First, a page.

If we are going to continue to innovate and adopt new thinking we need to understand how and why people adopt new ideas, practices, and tools.
This is a huge field of science; however, Everett M. Rogers provides a very useful overview in his book ‘Diffusion for Innovation’. It explains many things about why people behave the way they do and provides clues as to what we could do to change how people behave.
Introduction & Definitions
The starting point is to understand the term diffusion:
Diffusion is the process by which an innovation is communicated through certain channels over time among the members of a social system.
Within this definition, there are other words to be defined.
An innovation is an idea, practice, or object that is perceived as new by an individual or other unit of adoption.
Innovations are diffused through communication channels:
A communication channel is the means by which messages get from one individual to another.
Many kinds of communication channels exist, and each may have different properties regarding the diffusion of innovations through them. Rogers identifies two distinct classes of channels: mass media and interpersonal channels.
Mass media broadcast messages — such as news, educational information, or entertainment — from a sender to many receivers.
Interpersonal channels between individuals allow for exchanges between them that can go back and forth.
While mass media are initially important to spread awareness about an innovation, interpersonal networks become more important over time as people turn to their peers for opinions on and evaluations of new ideas.
Time is also an important aspect: diffusion is a process that unfolds over time. Thus, time is relevant when investigating how an individual or other unit of adoption gradually changes their knowledge or decision to adopt, and their behaviour.
Time is also an important measure when categorising adopters into different categories or when determining an innovation’s rate of adoption.
Diffusion happens within a social system:
A social system is defined as a set of interrelated units that are engaged in joint problem solving to accomplish a common goal.
For social systems, diffusion research distinguishes between two different structures. The social structure influences diffusion through values, norms, roles, and hierarchies whilst the communication structure determines how messages flow through the social system.
The Innovation-Decision Process
The innovation-decision process describes how individuals — or other decision-making units, such as groups or communities — adopt or reject an innovation. The goal of this process is to reduce the uncertainty about an innovation.
It is comprised of five steps that do not necessarily need to follow each other consecutively.
1. Knowledge: The individual becomes aware of the innovation’s existence and starts to understand how it works.
2. Persuasion: The individual develops an attitude towards an innovation.
3. Decision: An individual who is aware of an innovation and has formed an attitude towards it will at some point decide whether to adopt the innovation.
4. Implementation: The individual starts using the innovation. They continue learning about it and overcome problems, further reducing the innovation’s uncertainty.
5. Confirmation: After implementing an innovation, an adopter will continue to collect information that reinforces their decision. If this leads to conflicting information, the adoption may be reversed.
Similar to what happens in a marketing funnel, each stage in this process has the potential for the individual to reject the innovation, e.g. by forgetting about it after the knowledge stage or by simply not acting upon their positive attitude towards the innovation.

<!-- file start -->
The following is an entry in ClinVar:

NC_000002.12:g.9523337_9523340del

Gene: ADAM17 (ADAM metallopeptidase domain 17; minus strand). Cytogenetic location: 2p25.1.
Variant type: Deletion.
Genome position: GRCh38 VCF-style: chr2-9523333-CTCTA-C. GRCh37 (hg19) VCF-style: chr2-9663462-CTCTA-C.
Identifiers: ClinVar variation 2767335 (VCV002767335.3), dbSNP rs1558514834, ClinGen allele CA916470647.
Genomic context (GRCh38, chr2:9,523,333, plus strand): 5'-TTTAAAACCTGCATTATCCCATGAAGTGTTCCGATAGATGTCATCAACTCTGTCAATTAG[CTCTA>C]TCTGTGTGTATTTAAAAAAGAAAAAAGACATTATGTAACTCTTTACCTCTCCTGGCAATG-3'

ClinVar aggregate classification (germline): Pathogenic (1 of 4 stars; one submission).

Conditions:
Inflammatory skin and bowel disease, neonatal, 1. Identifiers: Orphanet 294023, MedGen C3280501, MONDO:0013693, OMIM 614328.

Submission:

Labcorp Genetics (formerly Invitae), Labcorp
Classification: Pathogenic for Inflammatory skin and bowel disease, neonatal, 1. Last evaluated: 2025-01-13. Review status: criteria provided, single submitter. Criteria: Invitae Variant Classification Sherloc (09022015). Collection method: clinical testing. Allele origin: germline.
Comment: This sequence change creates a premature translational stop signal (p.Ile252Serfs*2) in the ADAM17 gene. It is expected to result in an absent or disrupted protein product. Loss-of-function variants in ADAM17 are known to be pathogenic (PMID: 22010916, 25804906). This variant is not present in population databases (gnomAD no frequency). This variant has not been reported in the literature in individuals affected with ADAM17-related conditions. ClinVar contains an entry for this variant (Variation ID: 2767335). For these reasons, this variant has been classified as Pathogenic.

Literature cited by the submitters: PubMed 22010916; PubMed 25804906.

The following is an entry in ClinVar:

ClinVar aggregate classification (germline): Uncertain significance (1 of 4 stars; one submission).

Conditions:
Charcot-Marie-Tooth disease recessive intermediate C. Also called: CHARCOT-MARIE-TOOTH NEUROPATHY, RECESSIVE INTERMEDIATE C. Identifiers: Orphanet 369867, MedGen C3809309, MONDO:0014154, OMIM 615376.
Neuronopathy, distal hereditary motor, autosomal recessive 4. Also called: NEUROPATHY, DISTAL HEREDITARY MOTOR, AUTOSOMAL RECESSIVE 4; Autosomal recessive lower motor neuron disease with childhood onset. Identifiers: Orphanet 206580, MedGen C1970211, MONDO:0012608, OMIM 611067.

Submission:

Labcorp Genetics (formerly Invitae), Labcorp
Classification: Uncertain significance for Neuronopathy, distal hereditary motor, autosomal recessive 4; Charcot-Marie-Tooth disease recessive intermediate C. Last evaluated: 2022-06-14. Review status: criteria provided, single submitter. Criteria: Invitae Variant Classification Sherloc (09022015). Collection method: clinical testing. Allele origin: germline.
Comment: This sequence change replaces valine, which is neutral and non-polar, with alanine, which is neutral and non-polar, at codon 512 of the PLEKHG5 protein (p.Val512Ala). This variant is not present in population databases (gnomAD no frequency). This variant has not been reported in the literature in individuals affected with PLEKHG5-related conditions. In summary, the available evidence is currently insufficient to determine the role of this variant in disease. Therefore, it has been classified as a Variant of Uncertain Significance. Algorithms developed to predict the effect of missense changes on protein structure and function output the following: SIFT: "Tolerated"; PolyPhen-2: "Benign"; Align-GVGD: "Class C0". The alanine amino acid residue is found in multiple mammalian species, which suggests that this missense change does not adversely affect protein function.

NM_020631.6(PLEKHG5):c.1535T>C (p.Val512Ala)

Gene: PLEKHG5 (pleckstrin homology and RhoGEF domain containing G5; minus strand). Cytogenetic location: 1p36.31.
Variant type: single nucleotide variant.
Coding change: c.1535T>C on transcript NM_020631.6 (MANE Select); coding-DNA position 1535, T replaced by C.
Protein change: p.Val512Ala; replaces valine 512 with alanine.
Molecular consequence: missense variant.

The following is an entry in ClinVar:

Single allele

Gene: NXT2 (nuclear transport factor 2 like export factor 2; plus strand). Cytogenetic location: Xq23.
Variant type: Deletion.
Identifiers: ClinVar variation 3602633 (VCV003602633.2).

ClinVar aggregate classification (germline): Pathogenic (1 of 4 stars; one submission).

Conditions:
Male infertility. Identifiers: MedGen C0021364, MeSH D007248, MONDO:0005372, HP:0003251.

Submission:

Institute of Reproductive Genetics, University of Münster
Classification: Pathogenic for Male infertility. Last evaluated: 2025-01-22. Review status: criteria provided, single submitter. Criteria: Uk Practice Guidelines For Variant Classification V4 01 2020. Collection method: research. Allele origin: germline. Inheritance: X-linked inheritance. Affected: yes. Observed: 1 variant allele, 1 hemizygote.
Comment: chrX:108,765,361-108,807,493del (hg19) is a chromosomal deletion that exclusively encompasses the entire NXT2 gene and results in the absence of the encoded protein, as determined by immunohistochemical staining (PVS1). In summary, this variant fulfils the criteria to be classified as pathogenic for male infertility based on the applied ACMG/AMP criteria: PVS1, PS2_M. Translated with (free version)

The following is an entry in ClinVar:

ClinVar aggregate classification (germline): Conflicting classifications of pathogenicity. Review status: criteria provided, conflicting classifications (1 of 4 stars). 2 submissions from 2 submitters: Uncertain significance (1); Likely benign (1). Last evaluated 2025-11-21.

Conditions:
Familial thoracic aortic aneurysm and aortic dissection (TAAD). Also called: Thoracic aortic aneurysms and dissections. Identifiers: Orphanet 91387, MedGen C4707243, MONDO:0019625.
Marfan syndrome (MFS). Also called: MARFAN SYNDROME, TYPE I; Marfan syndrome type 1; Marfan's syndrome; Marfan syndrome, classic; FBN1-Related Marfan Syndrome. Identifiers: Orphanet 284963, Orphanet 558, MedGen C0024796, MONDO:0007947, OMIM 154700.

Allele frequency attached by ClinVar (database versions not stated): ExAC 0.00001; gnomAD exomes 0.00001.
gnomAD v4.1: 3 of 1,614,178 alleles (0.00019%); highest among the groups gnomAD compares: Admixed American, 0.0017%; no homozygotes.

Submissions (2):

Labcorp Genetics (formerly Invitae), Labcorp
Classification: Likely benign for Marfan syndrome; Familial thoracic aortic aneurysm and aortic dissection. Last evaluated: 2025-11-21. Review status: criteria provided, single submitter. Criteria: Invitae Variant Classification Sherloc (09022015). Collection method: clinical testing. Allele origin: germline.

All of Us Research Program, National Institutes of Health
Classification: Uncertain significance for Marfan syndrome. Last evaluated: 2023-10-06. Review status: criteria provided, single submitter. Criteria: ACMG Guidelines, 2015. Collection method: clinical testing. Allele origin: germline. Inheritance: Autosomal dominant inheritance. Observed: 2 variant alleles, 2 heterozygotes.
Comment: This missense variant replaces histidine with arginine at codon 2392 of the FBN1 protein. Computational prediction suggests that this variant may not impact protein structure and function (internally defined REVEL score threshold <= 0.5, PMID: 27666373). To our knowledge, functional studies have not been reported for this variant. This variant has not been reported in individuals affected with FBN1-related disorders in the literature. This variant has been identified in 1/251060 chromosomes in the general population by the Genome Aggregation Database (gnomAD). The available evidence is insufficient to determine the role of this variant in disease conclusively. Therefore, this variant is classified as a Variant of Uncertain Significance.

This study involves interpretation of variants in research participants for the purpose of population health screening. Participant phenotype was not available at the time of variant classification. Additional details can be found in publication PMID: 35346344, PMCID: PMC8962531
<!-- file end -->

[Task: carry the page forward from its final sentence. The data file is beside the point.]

The latter phenomenon is called the Knowledge-Attitude-Practice gap (KAP-gap). It describes the situation in which individuals have gained awareness and how-to knowledge about an innovation, have formed a favourable attitude towards it, but do not act upon it.
It often occurs for preventive innovations: those of which that can prevent or mitigate an undesirable future event. Because the effect of adopting the innovation is a “non-event” — something not happening — getting access to the benefits of the innovation does not seem a pressing issue, even when the general attitude towards the innovation is positive.
Using the average time of adoption for a sector time of adoption, businesses or individuals can be associated with one of the following five adopter categories.
Different characteristics to each adopter category:
1. Innovators: Innovators are interested in new ideas. They are less connected to their local peer networks and keep more cosmopolite relationships with other innovators that might be geographically distanced.
To support their affinity for novelty, uncertainty and risk, they need sufficient financial resources, they must be able to understand technical concepts and need to be able to cope with uncertainty.
Innovators play an important role in the diffusion of innovations. Their cosmopolite relationships, especially those to other innovators, allow them to import new ideas into their local peer networks.
2. Early Adopters: Compared to the innovators, early adopters are oriented more towards their local peer networks. They are respected by their peers, who often refer to them for advice and information about an innovation.
Early adopters serve as role models for other members of a social system. Once they have adopted an innovation, they communicate their evaluation of it to their peers, who use this evaluation to reduce their own uncertainty about an innovation. Through this process, early adopters can support an innovation in reaching the critical mass that enables the innovation to become adopted more widely.
3. Early Majority: A third of the adopters in a social system are in the early majority. They adopt new ideas just before the average member does.
While they do not lead adoption and do not serve as opinion leaders, their interconnectedness in the social system makes them an important link in the diffusion of innovations.